CDC funds organizations across the country to implement proven and effective HIV prevention programs among populations at risk, including MSM.  We also recently announced a multi-million-dollar three-year expansion of our successful HIV testing initiative, which will allow us to reach more MSM with HIV testing.  We have ongoing research trials examining new approaches to HIV prevention that may allow us to prevent more infections among MSM.  And we will do our part as implementation of the National HIV/AIDS Strategy unfolds. 

But we can't do it alone.  We need an invigorated response from every community. In the early years of the epidemic, the gay community banded together to rally for information, resources and research. This strong early commitment changed the course of the epidemic and drove down the number of new infections.  Today, we confront some of the same challenges faced by those early advocates, such as increasing infection rates among MSM.  We also confront new challenges, such as complacency toward infection.  We must reinvigorate our response.  We urgently need the new generation of gay community leaders to engage and make HIV prevention a key component of their agendas, just as their brothers did in those early days.

We need African-American and Latino leaders to ensure that HIV prevention among gay and bisexual men is a core component of broader strategies for addressing HIV in their communities.  Health departments and community-based organizations must prioritize the needs of MSM in funding and program decisions.  And finally, we need gay and bisexual men themselves to be active participants in the health of their community.  We need people to take action to ensure their own health and to be a positive force for change in the lives of their partners, friends and community.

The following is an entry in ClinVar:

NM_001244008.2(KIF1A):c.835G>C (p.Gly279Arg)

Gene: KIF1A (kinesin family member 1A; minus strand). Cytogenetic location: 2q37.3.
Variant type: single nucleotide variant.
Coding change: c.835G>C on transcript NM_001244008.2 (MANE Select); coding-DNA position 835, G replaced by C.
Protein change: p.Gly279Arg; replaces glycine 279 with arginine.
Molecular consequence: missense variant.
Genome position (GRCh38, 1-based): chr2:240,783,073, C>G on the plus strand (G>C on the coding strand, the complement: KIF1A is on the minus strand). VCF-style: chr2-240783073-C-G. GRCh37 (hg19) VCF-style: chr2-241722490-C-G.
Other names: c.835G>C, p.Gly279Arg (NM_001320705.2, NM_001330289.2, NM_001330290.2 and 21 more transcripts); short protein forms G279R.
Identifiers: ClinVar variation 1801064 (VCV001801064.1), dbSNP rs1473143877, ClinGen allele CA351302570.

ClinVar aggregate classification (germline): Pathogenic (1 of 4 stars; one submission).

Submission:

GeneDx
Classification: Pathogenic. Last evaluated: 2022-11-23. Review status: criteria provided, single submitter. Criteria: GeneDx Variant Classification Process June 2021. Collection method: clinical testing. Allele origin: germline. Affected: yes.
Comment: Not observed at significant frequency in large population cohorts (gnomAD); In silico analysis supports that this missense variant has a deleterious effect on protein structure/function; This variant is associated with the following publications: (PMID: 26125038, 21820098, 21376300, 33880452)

In observance of this National Gay Men's HIV/AIDS Awareness Day, we cannot forget that the fight against HIV in the United States is far from over.  We all need to do more.  Everyone has a role to play. If we re-energize our fight, together we can reverse the tremendous burden of HIV on the gay community.

For additional information about HIV, please visit, or call 800-CDC-INFO.  For HIV testing locations, visit, text your ZIP code to KnowIt (566948), or call 800-CDC INFO.